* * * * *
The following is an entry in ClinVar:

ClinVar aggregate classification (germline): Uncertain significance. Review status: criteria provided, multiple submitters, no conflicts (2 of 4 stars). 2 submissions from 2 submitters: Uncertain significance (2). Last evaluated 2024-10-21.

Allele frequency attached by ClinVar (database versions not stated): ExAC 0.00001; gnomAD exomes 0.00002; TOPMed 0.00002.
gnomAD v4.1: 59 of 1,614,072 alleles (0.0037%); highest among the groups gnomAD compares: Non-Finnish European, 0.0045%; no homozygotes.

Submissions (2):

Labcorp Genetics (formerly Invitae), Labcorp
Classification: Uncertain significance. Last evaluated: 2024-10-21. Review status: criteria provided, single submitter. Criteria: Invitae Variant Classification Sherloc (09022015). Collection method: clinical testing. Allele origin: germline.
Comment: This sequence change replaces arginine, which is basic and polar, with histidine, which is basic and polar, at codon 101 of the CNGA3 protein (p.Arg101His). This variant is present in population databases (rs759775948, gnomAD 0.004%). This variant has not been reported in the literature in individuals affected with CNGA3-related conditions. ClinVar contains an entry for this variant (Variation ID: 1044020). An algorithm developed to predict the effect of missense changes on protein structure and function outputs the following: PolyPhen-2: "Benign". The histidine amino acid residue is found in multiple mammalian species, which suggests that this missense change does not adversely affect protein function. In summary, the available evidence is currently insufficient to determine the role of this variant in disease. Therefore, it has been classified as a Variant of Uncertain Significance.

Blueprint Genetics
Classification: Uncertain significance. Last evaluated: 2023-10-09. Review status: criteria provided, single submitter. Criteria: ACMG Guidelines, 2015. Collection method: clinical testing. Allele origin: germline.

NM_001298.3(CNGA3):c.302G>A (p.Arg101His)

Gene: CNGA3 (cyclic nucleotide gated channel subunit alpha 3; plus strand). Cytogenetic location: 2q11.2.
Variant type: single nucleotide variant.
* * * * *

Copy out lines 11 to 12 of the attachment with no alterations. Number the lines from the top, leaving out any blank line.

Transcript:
NM_001298.3(CNGA3):c.302G>A (p.Arg101His)

Gene: CNGA3 (cyclic nucleotide gated channel subunit alpha 3; plus strand). Cytogenetic location: 2q11.2.